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WE LIGHT UP THE SKY WITH MUSIC!

Inspiring.

Music makes a powerful statement.

Old Bear sits indoors on a gloomy day. A small bear—a grandchild?—coaxes him into taking a walk. When Little Bear takes his hand, he agrees, reluctantly. It’s windy and chilly, and Old Bear wants to return home, but Little Bear urges him on. Suddenly, they hear a sound. Investigating, they discover among some trash a battered saxophone: “The wind must have brought it to life,” says Little Bear. They take it home and repair and polish it. Little Bear’s attempts to play the instrument fail. When Old Bear tries, with Little Bear’s encouragement, he initially produces hearty squawks, but gradually, “the noises turn into notes…deep and rich and round.” Thereafter, Old Bear’s music lights up the sky; friends visit to listen. Old Bear is now happier and deeply grateful to Little Bear. The two visit the park daily, where Old Bear performs with his group, and later, Old Bear gives Little Bear a most appropriate birthday gift. This charming, uplifting story, narrated in first-person present tense by Little Bear, isn’t only about music’s transformative power. It’s also about how children can help brighten the outlooks of older adults—relatives or otherwise—and give their lives meaningful purpose. The pen and pencil illustrations, with colors added digitally, are cozy and delightful; onomatopoeic “musical” words are incorporated playfully throughout the text.

Inspiring. (Picture book. 5-8)

Pub Date: Jan. 16, 2024

ISBN: 9781682636077

Page Count: 40

Publisher: Peachtree

Review Posted Online: Nov. 4, 2023

Kirkus Reviews Issue: Dec. 1, 2023

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THE WONKY DONKEY

Hee haw.

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The print version of a knee-slapping cumulative ditty.

In the song, Smith meets a donkey on the road. It is three-legged, and so a “wonky donkey” that, on further examination, has but one eye and so is a “winky wonky donkey” with a taste for country music and therefore a “honky-tonky winky wonky donkey,” and so on to a final characterization as a “spunky hanky-panky cranky stinky-dinky lanky honky-tonky winky wonky donkey.” A free musical recording (of this version, anyway—the author’s website hints at an adults-only version of the song) is available from the publisher and elsewhere online. Even though the book has no included soundtrack, the sly, high-spirited, eye patch–sporting donkey that grins, winks, farts, and clumps its way through the song on a prosthetic metal hoof in Cowley’s informal watercolors supplies comical visual flourishes for the silly wordplay. Look for ready guffaws from young audiences, whether read or sung, though those attuned to disability stereotypes may find themselves wincing instead or as well.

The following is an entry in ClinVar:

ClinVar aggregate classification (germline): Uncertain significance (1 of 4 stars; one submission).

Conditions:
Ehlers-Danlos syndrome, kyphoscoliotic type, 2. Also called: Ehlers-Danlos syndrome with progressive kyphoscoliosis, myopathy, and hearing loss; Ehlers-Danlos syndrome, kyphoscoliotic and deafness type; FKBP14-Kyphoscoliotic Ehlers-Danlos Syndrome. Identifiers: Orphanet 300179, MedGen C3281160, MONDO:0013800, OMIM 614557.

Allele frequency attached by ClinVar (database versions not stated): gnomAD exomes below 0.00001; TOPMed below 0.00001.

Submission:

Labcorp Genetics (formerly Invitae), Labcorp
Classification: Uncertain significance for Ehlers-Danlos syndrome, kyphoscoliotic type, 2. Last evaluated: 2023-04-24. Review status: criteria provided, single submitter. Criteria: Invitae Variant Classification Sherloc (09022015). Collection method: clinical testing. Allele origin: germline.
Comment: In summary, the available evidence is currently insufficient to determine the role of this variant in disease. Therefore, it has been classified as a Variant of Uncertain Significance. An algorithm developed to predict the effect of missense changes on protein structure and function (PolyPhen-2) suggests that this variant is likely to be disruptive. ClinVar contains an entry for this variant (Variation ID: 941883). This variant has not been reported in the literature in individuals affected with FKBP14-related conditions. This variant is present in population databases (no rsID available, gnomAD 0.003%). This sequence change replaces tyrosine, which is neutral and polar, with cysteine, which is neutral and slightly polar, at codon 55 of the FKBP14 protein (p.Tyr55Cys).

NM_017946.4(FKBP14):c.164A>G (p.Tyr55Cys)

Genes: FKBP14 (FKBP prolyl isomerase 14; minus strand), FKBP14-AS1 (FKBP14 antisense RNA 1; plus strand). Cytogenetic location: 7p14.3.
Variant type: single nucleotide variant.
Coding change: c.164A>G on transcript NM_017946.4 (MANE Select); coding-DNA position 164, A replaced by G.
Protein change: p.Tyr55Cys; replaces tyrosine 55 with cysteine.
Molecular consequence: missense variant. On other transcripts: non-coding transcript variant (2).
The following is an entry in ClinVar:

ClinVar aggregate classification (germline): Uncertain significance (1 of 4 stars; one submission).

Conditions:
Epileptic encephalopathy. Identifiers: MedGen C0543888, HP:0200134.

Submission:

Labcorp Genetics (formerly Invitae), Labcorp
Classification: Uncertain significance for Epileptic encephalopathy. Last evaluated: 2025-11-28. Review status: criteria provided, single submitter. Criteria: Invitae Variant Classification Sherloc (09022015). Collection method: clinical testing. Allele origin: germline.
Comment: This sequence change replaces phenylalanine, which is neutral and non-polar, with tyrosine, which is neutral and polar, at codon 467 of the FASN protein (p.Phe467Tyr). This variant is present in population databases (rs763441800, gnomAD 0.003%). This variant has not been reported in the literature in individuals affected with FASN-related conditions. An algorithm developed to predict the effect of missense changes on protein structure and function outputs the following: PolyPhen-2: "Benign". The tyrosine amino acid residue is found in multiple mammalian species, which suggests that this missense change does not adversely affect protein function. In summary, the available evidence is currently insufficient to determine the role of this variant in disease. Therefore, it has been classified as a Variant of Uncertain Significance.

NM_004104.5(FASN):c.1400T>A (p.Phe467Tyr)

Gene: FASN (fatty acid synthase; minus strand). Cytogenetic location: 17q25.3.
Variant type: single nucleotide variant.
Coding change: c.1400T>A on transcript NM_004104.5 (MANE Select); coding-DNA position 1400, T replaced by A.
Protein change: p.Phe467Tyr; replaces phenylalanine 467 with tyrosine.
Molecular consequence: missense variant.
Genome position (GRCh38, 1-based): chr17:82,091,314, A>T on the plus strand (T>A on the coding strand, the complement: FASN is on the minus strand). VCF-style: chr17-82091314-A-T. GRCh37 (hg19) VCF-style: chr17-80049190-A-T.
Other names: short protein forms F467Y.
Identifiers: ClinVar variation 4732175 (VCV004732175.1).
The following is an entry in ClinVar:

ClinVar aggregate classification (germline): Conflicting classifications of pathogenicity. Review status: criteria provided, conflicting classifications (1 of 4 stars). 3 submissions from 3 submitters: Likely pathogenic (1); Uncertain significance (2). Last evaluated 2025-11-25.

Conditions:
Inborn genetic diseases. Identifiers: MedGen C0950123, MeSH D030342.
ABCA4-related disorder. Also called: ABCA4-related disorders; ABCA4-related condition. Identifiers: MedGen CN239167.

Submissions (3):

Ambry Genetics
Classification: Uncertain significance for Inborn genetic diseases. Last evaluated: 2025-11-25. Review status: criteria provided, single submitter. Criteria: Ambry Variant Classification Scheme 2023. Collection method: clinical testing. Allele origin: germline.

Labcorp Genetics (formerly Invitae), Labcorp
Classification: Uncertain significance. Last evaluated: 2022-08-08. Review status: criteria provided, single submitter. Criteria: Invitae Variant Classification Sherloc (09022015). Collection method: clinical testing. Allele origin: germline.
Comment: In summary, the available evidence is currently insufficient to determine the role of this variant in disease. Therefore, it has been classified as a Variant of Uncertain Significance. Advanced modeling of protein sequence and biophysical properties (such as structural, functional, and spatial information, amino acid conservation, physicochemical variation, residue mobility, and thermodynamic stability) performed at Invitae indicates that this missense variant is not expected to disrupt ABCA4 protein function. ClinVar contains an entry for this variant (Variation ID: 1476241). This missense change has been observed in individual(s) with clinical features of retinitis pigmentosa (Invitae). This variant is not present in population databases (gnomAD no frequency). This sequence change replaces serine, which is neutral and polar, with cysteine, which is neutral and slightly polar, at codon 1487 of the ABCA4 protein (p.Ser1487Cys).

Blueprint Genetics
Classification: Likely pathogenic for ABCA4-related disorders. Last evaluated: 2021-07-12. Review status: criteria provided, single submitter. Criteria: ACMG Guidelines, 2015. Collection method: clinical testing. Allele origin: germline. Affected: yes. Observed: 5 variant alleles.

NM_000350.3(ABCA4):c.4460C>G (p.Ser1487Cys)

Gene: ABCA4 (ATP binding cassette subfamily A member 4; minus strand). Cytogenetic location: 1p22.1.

Hee haw. (Picture book. 5-7)

Pub Date: May 1, 2010

ISBN: 978-0-545-26124-1

Page Count: 26

Publisher: Scholastic

Review Posted Online: Dec. 28, 2018

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WAITING IS NOT EASY!

From the Elephant & Piggie series

A lesson that never grows old, enacted with verve by two favorite friends

Gerald the elephant learns a truth familiar to every preschooler—heck, every human: “Waiting is not easy!”

When Piggie cartwheels up to Gerald announcing that she has a surprise for him, Gerald is less than pleased to learn that the “surprise is a surprise.” Gerald pumps Piggie for information (it’s big, it’s pretty, and they can share it), but Piggie holds fast on this basic principle: Gerald will have to wait. Gerald lets out an almighty “GROAN!” Variations on this basic exchange occur throughout the day; Gerald pleads, Piggie insists they must wait; Gerald groans. As the day turns to twilight (signaled by the backgrounds that darken from mauve to gray to charcoal), Gerald gets grumpy. “WE HAVE WASTED THE WHOLE DAY!…And for WHAT!?” Piggie then gestures up to the Milky Way, which an awed Gerald acknowledges “was worth the wait.” Willems relies even more than usual on the slightest of changes in posture, layout and typography, as two waiting figures can’t help but be pretty static. At one point, Piggie assumes the lotus position, infuriating Gerald. Most amusingly, Gerald’s elephantine groans assume weighty physicality in spread-filling speech bubbles that knock Piggie to the ground. And the spectacular, photo-collaged images of the Milky Way that dwarf the two friends makes it clear that it was indeed worth the wait.

A lesson that never grows old, enacted with verve by two favorite friends . (Early reader. 6-8)

Pub Date: Nov. 4, 2014

ISBN: 978-1-4231-9957-1

Page Count: 64

Publisher: Hyperion

Review Posted Online: Nov. 4, 2014

Kirkus Reviews Issue: Nov. 15, 2014

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